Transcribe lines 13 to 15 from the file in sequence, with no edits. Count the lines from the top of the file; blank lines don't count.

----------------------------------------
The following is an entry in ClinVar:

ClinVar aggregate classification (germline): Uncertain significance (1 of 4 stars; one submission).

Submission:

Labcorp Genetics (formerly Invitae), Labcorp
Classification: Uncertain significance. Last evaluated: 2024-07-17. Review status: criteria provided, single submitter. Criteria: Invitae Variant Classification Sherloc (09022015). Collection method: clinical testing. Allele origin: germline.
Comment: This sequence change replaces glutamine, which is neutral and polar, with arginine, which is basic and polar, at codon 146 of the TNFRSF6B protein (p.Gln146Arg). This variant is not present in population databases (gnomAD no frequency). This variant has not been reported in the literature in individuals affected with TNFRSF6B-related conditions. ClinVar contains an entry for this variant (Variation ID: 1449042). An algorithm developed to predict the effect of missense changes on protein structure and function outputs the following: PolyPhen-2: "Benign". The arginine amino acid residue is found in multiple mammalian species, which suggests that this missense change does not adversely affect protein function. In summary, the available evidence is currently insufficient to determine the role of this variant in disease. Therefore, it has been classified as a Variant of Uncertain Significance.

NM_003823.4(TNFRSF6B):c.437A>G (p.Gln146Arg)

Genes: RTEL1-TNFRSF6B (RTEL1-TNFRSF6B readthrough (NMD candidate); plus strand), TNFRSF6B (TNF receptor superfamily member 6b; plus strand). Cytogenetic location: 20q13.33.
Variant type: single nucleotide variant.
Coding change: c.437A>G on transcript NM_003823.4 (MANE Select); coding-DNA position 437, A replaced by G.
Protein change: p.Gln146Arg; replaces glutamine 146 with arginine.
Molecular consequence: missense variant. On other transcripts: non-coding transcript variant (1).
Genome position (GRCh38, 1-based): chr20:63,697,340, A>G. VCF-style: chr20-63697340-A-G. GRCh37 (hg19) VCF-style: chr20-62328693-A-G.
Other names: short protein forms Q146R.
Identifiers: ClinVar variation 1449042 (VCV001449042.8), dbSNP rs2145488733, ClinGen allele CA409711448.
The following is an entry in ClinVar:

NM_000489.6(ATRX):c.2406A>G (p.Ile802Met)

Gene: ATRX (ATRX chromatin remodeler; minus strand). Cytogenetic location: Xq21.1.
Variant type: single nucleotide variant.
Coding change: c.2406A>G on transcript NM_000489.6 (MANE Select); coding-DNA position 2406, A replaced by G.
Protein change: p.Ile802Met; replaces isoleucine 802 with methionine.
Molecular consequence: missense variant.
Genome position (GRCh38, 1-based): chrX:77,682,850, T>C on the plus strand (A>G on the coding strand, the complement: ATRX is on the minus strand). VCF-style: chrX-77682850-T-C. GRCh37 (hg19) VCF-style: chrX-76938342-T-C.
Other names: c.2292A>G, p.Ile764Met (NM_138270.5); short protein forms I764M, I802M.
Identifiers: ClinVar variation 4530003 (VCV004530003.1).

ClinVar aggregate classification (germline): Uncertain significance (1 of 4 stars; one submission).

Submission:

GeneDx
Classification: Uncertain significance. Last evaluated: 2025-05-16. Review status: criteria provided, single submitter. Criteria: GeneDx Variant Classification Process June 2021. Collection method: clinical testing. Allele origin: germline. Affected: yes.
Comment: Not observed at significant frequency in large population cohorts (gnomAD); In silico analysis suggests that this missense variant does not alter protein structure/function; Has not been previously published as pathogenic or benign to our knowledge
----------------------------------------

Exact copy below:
Genome position (GRCh38, 1-based): chr20:63,697,340, A>G. VCF-style: chr20-63697340-A-G. GRCh37 (hg19) VCF-style: chr20-62328693-A-G.
Other names: short protein forms Q146R.
Identifiers: ClinVar variation 1449042 (VCV001449042.8), dbSNP rs2145488733, ClinGen allele CA409711448.